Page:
Lament for California

Lately NPR has taken to some smug smirking at California’s “budet woes,” as they are usually called. I can’t find the story any more, but there was one report that ended by the reporter cracking, “only in California,” her sneer practically visible. They seem determined to suggest that our problems are caused by our own moral failings as a group of people. They are, after all, located in the east.

Then, about a few weeks ago, someone in NPR decided to let former State Assembly Speaker Willie Brown have his say (the quotes are from the audio version of the story, not the written version):

California is burdened with a two-thirds vote requirement. California is burdened with something called term limits.

Already, you have more information than almost any of their analysis pieces. Next, he makes his case.

In a democracy, it works best it works best when people get to know each other, and when in some cases, people with superior information, and knowledge on certain subject matters, are in fact looked to for advice in counsel. You don’t have any of that in Sacramento.

And then when you have the additional item of requiring two-thirds votes, you leave the tyranny of the process completely to an irresponsible third of the people, and that can be destructive, as is the case in the state of California.

Eliminate term limits, get rid of the initiatives, do something about the two-thirds [requirement], and you will not have the stalemate that you currently have in the state capital.

Of course, the interviewer doesn’t try to refute this on the merits; instead, she goes on to accuse him of being corrupt, and I have to say, his response doesn’t really assure me that he wasn’t. To which I say, who cares? There’s no way that a corrupt-but-effective speaker could have cost us more money than what the current gaggle of inexperienced morons have with their inability to agree on anything.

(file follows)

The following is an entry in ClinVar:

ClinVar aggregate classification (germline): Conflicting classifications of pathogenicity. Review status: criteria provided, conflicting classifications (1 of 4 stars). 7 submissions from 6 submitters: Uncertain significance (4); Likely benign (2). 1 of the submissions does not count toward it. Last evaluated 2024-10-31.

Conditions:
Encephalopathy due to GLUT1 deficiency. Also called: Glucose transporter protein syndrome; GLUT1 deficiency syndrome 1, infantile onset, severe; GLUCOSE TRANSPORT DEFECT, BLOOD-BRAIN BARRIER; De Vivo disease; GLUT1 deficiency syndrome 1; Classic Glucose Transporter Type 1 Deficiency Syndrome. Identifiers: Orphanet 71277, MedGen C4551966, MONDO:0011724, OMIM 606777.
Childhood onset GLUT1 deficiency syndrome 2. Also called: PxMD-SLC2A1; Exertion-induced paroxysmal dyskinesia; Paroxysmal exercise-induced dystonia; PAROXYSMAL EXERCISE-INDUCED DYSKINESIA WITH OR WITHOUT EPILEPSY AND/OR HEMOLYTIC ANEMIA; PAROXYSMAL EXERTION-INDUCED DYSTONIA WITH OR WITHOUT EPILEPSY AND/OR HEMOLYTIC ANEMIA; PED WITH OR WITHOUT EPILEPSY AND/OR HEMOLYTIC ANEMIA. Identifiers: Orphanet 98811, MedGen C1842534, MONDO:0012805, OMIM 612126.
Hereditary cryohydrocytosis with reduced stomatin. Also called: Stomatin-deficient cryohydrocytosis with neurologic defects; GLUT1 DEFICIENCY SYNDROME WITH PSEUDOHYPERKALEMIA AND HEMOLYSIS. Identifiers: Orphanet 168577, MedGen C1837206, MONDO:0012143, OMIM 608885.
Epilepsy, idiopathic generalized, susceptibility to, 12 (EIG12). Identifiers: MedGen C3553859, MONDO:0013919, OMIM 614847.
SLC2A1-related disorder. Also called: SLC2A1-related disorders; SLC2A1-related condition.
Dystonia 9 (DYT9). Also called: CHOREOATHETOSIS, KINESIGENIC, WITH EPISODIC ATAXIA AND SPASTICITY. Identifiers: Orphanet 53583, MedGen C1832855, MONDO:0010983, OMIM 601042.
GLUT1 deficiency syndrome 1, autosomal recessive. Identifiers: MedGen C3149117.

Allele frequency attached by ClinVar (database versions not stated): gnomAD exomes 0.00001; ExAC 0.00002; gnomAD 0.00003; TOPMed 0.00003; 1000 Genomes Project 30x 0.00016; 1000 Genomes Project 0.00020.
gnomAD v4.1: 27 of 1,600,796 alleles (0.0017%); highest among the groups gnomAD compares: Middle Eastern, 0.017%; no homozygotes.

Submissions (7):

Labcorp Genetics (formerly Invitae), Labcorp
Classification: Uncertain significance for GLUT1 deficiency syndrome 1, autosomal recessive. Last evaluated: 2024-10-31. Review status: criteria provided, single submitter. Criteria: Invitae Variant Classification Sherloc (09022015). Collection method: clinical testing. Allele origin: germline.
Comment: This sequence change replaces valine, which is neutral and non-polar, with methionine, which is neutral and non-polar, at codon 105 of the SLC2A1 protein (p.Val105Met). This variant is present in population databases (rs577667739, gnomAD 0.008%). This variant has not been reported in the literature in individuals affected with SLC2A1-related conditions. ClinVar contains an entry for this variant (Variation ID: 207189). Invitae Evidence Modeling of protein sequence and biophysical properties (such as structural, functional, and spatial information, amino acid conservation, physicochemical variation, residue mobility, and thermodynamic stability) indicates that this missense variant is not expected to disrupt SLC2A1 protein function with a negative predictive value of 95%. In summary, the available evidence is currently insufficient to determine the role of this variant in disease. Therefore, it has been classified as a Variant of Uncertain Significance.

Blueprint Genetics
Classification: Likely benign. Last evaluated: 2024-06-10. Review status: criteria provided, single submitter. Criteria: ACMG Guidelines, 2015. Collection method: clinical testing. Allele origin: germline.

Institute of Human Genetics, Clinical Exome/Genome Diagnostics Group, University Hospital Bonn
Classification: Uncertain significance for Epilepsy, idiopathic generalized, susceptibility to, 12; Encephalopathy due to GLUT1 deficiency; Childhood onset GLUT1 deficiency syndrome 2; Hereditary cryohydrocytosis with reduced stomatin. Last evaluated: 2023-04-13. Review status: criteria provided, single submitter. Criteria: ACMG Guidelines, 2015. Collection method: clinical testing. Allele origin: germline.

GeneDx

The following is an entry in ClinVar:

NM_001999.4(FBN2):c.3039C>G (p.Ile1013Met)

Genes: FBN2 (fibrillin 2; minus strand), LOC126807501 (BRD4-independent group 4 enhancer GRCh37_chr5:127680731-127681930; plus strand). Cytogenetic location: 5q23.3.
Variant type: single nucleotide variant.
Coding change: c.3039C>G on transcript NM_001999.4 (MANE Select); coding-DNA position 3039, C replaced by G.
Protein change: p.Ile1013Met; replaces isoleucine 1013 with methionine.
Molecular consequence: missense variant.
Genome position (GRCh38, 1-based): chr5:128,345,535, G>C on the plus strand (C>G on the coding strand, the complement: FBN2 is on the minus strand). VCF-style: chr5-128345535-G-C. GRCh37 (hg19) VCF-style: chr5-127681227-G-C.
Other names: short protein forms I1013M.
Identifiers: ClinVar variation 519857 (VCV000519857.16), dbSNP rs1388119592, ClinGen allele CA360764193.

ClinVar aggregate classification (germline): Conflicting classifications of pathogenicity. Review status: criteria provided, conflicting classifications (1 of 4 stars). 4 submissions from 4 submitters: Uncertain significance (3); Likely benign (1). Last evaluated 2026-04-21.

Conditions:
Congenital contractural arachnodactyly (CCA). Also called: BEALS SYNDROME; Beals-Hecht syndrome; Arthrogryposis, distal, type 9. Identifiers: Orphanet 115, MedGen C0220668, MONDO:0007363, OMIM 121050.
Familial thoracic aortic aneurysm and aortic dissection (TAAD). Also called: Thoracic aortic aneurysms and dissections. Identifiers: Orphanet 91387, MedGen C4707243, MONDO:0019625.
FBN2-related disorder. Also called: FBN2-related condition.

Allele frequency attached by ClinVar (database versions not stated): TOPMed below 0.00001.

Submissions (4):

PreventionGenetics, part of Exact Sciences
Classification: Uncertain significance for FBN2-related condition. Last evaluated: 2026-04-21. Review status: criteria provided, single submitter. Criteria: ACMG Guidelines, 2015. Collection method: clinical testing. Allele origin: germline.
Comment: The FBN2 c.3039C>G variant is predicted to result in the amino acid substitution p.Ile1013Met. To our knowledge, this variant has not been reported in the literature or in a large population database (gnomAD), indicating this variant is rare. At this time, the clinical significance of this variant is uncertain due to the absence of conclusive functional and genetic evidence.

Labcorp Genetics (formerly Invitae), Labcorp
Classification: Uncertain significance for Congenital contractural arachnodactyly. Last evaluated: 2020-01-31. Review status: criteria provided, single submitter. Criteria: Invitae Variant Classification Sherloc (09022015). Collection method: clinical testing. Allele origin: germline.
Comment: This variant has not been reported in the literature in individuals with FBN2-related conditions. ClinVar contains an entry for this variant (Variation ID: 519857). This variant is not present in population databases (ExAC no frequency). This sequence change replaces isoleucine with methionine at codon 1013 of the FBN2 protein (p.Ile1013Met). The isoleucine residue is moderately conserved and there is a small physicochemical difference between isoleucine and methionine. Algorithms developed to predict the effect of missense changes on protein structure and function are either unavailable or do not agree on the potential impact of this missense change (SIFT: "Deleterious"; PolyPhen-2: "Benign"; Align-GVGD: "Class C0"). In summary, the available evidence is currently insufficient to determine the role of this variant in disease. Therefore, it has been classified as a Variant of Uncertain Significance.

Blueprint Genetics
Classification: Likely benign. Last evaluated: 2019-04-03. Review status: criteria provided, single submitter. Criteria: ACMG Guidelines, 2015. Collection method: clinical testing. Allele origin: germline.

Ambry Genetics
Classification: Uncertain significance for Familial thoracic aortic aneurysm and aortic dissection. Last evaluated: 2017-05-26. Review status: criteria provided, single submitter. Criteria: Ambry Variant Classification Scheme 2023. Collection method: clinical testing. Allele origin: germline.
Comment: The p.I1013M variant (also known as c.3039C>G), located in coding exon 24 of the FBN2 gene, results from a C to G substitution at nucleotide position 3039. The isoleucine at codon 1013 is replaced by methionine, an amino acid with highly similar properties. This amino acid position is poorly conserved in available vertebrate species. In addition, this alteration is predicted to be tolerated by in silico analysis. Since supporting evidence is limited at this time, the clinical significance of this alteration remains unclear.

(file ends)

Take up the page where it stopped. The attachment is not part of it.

One thing Brown only mentioned in passing was “the intiatives,” which actually brings me back to another subject, which is my frustration at seeing my friends lament on Facebook about how Iowans are more sophisticated, because they have legalized gay marraige. They are not. Once agian, people are making a structural problem into a human weakness.

Of course, Iowans are not more “progressive” than Californians, it’s just that their system doesn’t let them take majority votes on minority rights without the political elite deciding whether they’ll be allowed to. I was ranting to an old friend the other day and he accused me of drifting towards conservatism, but this shows a political ignorance; populism can be either left- or right-wing, and the same can be said about opposition to populism (which I guess is known as elitism). When it comes to this subject, my views have indeed shifted as I’ve gotten older

Even if you still think that populism is always inherently a good thing, consider that here in California, monied elites can determine singlehandedly what ends up on the ballot due to the low bar for signature requirements). The will of the people is being bought every time some another rich person or corporation throws another ill-advised or poorly written proposition onto our already over-crowded ballot.

The sad thing is, the people just shouldn’t be allowed to directly decide some things. The fact that someone gave the people of this state the right to do so doesn’t somehow indicate a moral weakness on their part relative to the people of other states. It just means that in many states, they’re being protected from making certain bad decisions. Which isn’t, of course, to say that the politicians don’t make plenty of bad ones on their own. It’s just that that happens with or without populism!


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